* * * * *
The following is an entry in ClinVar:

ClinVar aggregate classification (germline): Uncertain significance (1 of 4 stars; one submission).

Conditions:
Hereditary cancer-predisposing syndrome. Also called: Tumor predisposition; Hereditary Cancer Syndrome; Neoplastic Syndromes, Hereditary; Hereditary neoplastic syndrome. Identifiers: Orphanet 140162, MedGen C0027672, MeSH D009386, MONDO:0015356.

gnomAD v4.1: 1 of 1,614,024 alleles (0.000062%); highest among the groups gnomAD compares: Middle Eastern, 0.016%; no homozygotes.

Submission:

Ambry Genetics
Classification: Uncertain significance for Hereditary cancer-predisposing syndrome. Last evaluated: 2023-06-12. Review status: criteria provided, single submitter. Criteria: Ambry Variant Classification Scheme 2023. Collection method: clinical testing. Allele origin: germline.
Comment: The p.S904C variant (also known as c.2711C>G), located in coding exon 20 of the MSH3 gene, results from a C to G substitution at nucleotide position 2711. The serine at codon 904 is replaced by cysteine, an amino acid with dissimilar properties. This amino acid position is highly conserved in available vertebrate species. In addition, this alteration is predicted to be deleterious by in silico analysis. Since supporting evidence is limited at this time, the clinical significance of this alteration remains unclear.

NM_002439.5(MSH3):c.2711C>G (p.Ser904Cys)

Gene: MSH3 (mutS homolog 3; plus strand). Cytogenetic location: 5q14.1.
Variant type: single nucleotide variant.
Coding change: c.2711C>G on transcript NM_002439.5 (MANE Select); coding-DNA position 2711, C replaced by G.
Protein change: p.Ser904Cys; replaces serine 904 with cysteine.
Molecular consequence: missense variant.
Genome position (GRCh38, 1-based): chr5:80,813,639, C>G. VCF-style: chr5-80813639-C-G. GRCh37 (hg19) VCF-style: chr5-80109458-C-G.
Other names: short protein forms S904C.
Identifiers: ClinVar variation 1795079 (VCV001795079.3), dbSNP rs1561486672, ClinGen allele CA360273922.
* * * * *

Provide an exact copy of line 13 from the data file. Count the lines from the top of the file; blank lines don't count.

Coding change: c.2711C>G on transcript NM_002439.5 (MANE Select); coding-DNA position 2711, C replaced by G.